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Publication numberUS20050073671 A1
Publication typeApplication
Application numberUS 10/681,031
Publication dateApr 7, 2005
Filing dateOct 7, 2003
Priority dateOct 7, 2003
Also published asWO2005036274A2, WO2005036274A3
Publication number10681031, 681031, US 2005/0073671 A1, US 2005/073671 A1, US 20050073671 A1, US 20050073671A1, US 2005073671 A1, US 2005073671A1, US-A1-20050073671, US-A1-2005073671, US2005/0073671A1, US2005/073671A1, US20050073671 A1, US20050073671A1, US2005073671 A1, US2005073671A1
InventorsYan Borodovsky
Original AssigneeIntel Corporation
Export CitationBiBTeX, EndNote, RefMan
External Links: USPTO, USPTO Assignment, Espacenet
Composite optical lithography method for patterning lines of substantially equal width
US 20050073671 A1
Abstract
A composite patterning technique may include two lithography processes. A first lithography process may use interference lithography to form a continuous pattern of lines of substantially equal width on a photoresist. A second lithography process may use one or more non-interference lithography techniques, such as optical lithography, imprint lithography and electron-beam lithography, to break continuity of the patterned lines and form desired integrated circuit features.
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Claims(20)
1. A system comprising:
a first subsystem to produce a pattern of alternating lines and spaces on a photoresist, the lines having a substantially equal first width, the spaces being exposed to radiation; and
a second subsystem to radiate selected areas of the photoresist, the selected areas exposing portions of the lines to radiation, the selected areas having a second width, the second width being larger than the first width of the lines.
2. The system of claim 1, wherein a pitch of a pattern produced by the second subsystem is greater than a pitch of the pattern of alternating lines and spaces.
3. The system of claim 1, wherein the first subsystem comprises a beamsplitter.
4. The system of claim 1, wherein the first subsystem comprises a diffraction grating.
5. The system of claim 1, wherein the second subsystem comprises a mask-based optical lithography tool.
6. A method comprising:
forming a pattern of alternating lines and spaces on a photoresist, the lines having a first width, the spaces being exposed to radiation;
exposing a portion of at least one line to radiation to break continuity of grating pattern with a pitch being equal to or greater than a pitch of the grating pattern.
7. The method of claim 6, wherein the radiation has a pre-determined wavelength, the grating pattern having a pitch equal to or larger than an exposure wavelength of an interference lithography apparatus divided by two.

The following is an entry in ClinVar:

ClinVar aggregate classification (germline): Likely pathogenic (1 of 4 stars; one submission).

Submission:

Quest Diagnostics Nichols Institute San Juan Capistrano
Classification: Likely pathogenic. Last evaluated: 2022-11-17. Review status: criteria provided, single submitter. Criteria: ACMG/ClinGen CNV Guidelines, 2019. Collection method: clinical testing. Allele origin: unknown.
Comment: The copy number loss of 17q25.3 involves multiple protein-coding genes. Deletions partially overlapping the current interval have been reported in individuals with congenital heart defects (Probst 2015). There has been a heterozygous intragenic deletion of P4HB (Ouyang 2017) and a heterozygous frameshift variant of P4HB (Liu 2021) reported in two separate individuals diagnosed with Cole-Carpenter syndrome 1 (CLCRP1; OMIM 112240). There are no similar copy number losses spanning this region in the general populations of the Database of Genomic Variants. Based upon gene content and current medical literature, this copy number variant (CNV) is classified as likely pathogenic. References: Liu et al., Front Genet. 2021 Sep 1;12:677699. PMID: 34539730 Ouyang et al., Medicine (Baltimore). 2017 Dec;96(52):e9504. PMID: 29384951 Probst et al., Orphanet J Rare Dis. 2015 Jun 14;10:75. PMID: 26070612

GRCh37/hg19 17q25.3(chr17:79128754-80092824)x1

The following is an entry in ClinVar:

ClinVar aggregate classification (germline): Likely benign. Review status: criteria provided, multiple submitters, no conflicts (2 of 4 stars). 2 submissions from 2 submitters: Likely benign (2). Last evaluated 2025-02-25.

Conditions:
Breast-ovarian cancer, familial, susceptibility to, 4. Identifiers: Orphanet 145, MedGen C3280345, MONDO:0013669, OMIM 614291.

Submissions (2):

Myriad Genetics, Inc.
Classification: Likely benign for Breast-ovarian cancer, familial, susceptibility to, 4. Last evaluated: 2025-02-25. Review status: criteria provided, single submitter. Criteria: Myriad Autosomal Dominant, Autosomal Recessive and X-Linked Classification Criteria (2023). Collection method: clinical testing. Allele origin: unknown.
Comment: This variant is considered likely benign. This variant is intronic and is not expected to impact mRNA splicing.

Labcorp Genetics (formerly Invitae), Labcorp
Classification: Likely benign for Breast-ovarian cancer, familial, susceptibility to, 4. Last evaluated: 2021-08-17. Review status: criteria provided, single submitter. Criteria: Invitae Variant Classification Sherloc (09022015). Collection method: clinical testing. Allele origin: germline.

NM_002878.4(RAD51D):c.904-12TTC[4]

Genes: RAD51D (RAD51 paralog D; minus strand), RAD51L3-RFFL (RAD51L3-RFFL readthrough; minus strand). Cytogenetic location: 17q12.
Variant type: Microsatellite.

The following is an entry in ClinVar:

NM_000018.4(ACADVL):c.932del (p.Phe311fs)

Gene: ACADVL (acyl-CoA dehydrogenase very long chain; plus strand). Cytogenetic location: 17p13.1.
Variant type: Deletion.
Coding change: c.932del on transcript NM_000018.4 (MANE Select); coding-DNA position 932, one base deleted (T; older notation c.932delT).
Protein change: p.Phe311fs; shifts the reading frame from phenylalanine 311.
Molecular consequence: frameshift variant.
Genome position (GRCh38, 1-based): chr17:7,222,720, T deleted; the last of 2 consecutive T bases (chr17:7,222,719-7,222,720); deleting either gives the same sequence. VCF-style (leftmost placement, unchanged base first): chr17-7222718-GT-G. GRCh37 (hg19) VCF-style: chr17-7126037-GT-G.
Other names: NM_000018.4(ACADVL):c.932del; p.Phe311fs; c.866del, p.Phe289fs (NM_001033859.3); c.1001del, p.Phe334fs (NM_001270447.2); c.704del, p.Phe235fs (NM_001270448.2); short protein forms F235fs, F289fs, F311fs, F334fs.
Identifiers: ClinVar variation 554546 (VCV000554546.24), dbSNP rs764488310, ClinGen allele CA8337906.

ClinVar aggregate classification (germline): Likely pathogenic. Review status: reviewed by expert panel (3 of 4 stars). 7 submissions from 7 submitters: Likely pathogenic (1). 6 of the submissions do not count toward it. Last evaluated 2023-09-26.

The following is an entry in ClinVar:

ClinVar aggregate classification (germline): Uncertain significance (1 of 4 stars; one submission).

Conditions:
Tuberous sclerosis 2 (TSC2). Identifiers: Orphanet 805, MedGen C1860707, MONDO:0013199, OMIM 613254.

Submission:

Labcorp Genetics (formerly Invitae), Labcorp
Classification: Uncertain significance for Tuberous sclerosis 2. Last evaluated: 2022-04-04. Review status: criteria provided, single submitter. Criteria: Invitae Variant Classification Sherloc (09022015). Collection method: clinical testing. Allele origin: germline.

8. The method of claim 6, further comprising generating a print mask from Boolean substraction of (a) a final design layout for a given layer from (b) the pattern of alternating lines and spaces.
9. An apparatus comprising:
an interference exposure module to produce a first exposed array of lines on a photosensitive media; and
a second patterning module to produce a second exposure, the second exposure reducing regularity of the array and breaking continuity of lines formed by the interference exposure module.
10. The apparatus of claim 9, further comprising an alignment sensor to align the second exposure produced by the second patterning module to the first exposed array formed by the interference exposure module.
11. The apparatus of claim 9, further comprising a common control system to enable the interference exposure module and second patterning module to provide first and second exposures to the photosensitive media.
12. The apparatus of claim 9, where the interference exposure module comprises an interference lithography module, and the second patterning module comprises a projection optical lithography system, the projection optical lithography system comprising projection optics, a wafer stage, and a mask to reduce regularity in the array created by the interference exposure module.
13. The apparatus of claim 9, where the interference exposure module comprises an interference lithography module, and the second patterning module comprises an imprint system that comprises projection optics, a wafer stage, and a mask to reduce regularity in the array created by the interference exposure module.
14. The apparatus of claim 9, where the interference exposure module comprises an interference lithography module, and the second patterning module comprises an electron projection system that comprises projection optics, a wafer stage, and a mask to reduce regularity in the array created by the interference exposure module.
15. The apparatus of claim 9, where the interference exposure module comprises an interference lithography module, and the second patterning module comprises a maskless module to reduce regularity in the array created by the interference exposure module, projection optics and a wafer stage.
16. The apparatus of claim 15, wherein the maskless module comprises an optical direct write module.
17. The apparatus of claim 15, wherein the maskless module comprises an electron beam direct write module.
18. The apparatus of claim 15, wherein the maskless module comprises an ion beam direct write module.
19. The apparatus of claim 9, where the interference exposure module comprises an interference lithography module, and the second patterning module comprises an X-ray proximity projection system that contains mask necessary to reduce regularity in a pattern created by the interference exposure module, projection optics and a wafer stage.
20. The apparatus of claim 9, where the interference exposure module comprises an interference lithography module, and the second patterning module comprises an imprint patterning that contains a mask to reduce regularity in a pattern created by the interference exposure module, alignment and illumination optics and a wafer stage.
Description
BACKGROUND

An integrated circuit (IC) manufacturing process may deposit various material layers on a wafer and form a photosensitive resist (photoresist) on the deposited layers. The process may use lithography to transmit light through or reflect light from a patterned reticle (mask) to the photoresist. Light from the reticle transfers a patterned image onto the photoresist. The process may remove portions of the photoresist which are exposed to light. A process may etch portions of the wafer which are not protected by the remaining photoresist to form integrated circuit features.